You’d be shocked to learn how many business owners confuse profit with cash flow. If you know one of them, tell them cash flow is the difference between the money coming into their business and leaving it during a given period of time. Tell them that positive cash flow means they’re accumulating the funds required to pay bills and make investments. And if their cash flow is negative? Well, that’s a bad thing.
To stay as high in the plus column as you possibly can, try these eight cash-flow boosters recommended by business experts.
1. Increase your prices
Take a leaf from your suppliers and raise your prices, advises Ross Pinkerton, president of Toronto-based cost-reduction consultancy ERA Canada. If you can’t increase prices across the board, then focus on any low-margin products. “Based on ERA’s experience,” says Pinkerton, “75% of clients will accept the increase without resistance.”
2. Minimize supply costs
Reject price increases from suppliers that aren’t justified by hard evidence, and review contracts to determine whether you are paying too much. If so, renegotiate or switch suppliers, advises Pinkerton.
3. Amortize your expenses
“Consider leasing a building, equipment or transportation instead of buying it,” says Rick Chittley-Young, an Oakville, Ont.-based principal with accounting firm BDO Dunwoody LLP. For instance, if you can lease a $50,000 piece of equipment for $1,500 a month rather than buying it outright, you’ll free up $32,000 for the year. And consider increasing the amortization on your long-term debt, which will reduce your monthly payments (but cost you more in the long run).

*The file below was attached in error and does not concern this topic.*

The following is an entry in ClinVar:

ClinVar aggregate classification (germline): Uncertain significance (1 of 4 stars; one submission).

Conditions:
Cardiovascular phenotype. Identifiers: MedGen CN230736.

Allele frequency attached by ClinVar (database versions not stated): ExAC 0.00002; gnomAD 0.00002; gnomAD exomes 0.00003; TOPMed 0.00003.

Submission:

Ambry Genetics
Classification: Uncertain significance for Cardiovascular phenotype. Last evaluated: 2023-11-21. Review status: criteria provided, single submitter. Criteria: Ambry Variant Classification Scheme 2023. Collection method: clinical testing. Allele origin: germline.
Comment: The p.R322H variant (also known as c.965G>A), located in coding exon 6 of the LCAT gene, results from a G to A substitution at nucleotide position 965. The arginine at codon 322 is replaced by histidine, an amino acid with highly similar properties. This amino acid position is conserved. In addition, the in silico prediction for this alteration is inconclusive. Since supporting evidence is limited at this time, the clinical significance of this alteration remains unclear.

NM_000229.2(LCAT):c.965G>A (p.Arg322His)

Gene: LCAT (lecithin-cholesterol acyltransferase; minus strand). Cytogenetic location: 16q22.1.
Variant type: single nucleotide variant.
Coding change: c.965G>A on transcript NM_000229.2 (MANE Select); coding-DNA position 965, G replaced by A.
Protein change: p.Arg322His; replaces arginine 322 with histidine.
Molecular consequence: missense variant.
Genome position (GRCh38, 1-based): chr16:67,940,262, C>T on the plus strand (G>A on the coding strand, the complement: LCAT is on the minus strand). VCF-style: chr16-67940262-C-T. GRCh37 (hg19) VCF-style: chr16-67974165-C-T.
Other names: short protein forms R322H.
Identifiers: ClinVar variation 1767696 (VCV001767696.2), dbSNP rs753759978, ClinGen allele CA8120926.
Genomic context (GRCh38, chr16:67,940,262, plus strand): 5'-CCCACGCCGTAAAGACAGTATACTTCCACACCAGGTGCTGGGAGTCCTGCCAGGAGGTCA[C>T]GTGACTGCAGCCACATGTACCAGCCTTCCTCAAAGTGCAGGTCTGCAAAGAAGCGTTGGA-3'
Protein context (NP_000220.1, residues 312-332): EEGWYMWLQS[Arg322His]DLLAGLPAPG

4. Use the right kind of debt
Use long-term debt rather than your operating line of credit to finance long-term assets, such as property or equipment. “If you finance long-term assets with your line of credit, you’ll max it out,” says Natasha Fletcher, director of financial advisory services for Grant Thorton LLP in Halifax-and that will leave you with no credit to cover short-term emergencies. “Leave your line of credit free to pay suppliers or payroll.”
5. Reduce your inventory
“Explore every avenue for reducing inventory levels and costs,” recommends Pinkerton. Ask suppliers whether you can buy on consignment, which will allow you to return inventory that doesn’t sell. Have a sale to liquidate slow-moving merchandise.
6. Shorten your receivables
Change your payment terms from 60 days after invoice to 30 days. Provide a small discount to clients who pay early, and charge interest on late payments, suggests Chittley-Young.
7. Collect what you’re owed
Monitor your receivables on a weekly basis. Employ someone to chase late payments, or hire a collection agency to do it for you. Approach your clients the day after their payment is due.
8. Stretch your payables
Unless there’s a significant benefit to paying a bill as soon as it comes in, such as a worthwhile discount or the trust of a skittish supplier, hold onto your cash till the bill is due — you never know when you might need it.